I think keeping the plane of the sensor vertical is a good start towards a neutral image - obviously, this is why cameras with "movements" and more recently tilt-shift lenses for the subminiature formats everyone shoots now came about.

But, as with everything, knowing the "rules" or what gives a "neutral looking" image, is a starting point for the photographers creative process - he might WANT someone in the photo to look like a Mekon, or a Conehead - he might want the tall building to taper radically and look like it goes to a vanishing point, or he might want the building to "loom over" the viewpoint and seem opressive and stifling. That's what creativity is about - and the skill in photography is knowing HOW to manipulate the equipment to get the artistic effect that's in your head. :)

Or you can just photoshop it. :(
 
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Nod

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Nod (NOT Ethel!!!)
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#10
I like any shots of buildings to look like they did when I was there - slightly converging verticals at a "normal" distance, with more or less perspective convergence the closer/further I am. Corrected verticals just look wrong to me (when overdone!)

The light bulb head tends to be a selfie thing.

Horizons should be level, although it seems fashionable to have wonkiness built in to motorsport shots at the moment - hopefully a fad soon to die out!
 
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Alan
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#11
I just go for what gives me the look I want. People on internet forums may quibble but who cares about them :D

Re comments about portraiture, I once took a picture of a then GF of mine with a wide angle lens, low down and pointed upwards to make her legs look longer. She was very very happy with it :D
 
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Phil
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#13
I just go for what gives me the look I want. People on internet forums may quibble but who cares about them :D

Re comments about portraiture, I once took a picture of a then GF of mine with a wide angle lens, low down and pointed upwards to make her legs look longer. She was very very happy with it :D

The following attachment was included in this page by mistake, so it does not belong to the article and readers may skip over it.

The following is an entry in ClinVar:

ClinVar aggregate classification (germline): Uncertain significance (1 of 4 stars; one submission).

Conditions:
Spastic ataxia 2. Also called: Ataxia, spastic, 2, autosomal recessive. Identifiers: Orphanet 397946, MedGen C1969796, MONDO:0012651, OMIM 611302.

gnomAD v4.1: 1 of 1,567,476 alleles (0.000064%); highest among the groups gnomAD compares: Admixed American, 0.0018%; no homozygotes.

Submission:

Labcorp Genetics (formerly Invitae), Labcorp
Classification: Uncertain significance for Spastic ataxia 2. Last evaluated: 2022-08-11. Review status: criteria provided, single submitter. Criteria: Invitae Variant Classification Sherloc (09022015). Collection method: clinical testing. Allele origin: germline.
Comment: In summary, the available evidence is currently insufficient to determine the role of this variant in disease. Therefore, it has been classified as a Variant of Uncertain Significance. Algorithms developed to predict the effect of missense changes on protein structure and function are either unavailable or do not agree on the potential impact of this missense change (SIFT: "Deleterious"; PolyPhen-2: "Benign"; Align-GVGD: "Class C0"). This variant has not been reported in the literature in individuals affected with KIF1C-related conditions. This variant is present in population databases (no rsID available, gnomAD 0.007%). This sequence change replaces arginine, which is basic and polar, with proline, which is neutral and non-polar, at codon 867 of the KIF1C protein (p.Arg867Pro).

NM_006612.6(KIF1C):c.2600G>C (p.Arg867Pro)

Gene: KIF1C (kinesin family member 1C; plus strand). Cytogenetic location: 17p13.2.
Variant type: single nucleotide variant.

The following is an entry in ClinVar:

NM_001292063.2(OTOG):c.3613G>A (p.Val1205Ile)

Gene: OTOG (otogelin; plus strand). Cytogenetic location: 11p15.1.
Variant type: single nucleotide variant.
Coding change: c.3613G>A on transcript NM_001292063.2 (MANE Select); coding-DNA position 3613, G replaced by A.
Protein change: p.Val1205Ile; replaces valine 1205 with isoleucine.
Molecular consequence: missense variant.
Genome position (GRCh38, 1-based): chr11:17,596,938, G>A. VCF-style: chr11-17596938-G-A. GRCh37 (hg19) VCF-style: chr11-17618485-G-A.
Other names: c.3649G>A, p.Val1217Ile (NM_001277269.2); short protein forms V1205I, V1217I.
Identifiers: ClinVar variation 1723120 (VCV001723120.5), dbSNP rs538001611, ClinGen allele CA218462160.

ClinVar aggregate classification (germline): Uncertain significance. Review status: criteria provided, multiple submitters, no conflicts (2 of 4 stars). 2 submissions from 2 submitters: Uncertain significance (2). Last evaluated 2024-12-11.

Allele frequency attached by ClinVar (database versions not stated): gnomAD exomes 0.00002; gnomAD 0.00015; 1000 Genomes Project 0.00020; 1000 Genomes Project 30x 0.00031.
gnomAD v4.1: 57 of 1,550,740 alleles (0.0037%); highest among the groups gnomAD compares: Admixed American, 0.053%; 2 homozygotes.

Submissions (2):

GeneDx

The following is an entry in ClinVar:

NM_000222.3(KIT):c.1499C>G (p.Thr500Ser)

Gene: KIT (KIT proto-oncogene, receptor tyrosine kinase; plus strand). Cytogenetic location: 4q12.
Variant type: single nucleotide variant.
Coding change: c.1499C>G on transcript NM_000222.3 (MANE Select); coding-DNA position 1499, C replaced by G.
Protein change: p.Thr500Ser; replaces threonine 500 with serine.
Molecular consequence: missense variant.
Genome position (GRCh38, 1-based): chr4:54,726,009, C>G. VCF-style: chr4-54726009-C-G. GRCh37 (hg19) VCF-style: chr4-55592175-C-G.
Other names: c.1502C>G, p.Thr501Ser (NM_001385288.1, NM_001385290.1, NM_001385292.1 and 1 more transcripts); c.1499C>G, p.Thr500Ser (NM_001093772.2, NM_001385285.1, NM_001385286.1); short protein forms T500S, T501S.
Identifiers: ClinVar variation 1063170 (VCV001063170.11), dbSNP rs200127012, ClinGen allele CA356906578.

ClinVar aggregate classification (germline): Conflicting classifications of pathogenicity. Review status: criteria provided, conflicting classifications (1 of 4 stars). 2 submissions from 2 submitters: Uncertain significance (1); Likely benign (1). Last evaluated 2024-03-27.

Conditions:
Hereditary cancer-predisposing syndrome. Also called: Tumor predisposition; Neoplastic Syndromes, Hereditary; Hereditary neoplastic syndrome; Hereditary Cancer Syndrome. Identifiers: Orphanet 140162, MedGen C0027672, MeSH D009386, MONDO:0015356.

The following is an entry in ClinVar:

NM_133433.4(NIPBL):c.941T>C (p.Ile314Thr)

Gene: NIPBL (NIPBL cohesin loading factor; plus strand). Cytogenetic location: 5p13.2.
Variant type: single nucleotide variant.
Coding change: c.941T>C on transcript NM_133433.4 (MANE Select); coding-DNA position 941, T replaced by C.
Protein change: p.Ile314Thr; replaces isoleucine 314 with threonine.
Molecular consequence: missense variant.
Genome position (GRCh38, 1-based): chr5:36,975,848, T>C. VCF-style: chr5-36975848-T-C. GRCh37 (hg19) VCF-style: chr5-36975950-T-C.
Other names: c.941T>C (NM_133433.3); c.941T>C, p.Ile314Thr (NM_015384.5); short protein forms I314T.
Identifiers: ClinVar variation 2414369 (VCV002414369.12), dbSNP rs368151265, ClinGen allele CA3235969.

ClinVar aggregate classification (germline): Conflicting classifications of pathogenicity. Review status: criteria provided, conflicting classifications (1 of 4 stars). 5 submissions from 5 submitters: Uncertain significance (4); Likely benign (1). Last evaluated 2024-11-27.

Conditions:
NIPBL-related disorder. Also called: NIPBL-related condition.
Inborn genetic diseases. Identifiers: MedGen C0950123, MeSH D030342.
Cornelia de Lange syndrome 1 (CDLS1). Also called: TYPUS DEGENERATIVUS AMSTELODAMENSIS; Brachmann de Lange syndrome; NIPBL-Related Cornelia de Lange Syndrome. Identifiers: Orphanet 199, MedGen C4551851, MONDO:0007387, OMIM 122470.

As she should have been (presuming she had good legs).

Exactly the point of my post ;) understanding the relationship between perspective and proximity.
 
OP
OP
jpgreenwood
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jason
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#14
The reason I asked this question was recently, at my local camera club, we went on a street shoot, long exposures of car light trails. The "old" guy running the workshop stopped me from taking a shot saying my camera wasn't level. I was pointing straight down the high street but we were slightly elevated from the road. I never thought it mattered as others have said. As long as the shot is composed correctly and any verticals are sorted if required. Nice to see a good discussion going on.
 
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Alistair
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#15
The reason I asked this question was recently, at my local camera club, we went on a street shoot, long exposures of car light trails. The "old" guy running the workshop stopped me from taking a shot saying my camera wasn't level. I was pointing straight down the high street but we were slightly elevated from the road. I never thought it mattered as others have said. As long as the shot is composed correctly and any verticals are sorted if required. Nice to see a good discussion going on.
He would have hated this then:

Hellish Traffic by Alistair Beavis, on Flickr

I was most definitely pointing down from above.

Sounds like someone stuck in their ways and unable to understand that 'rules' can be broken.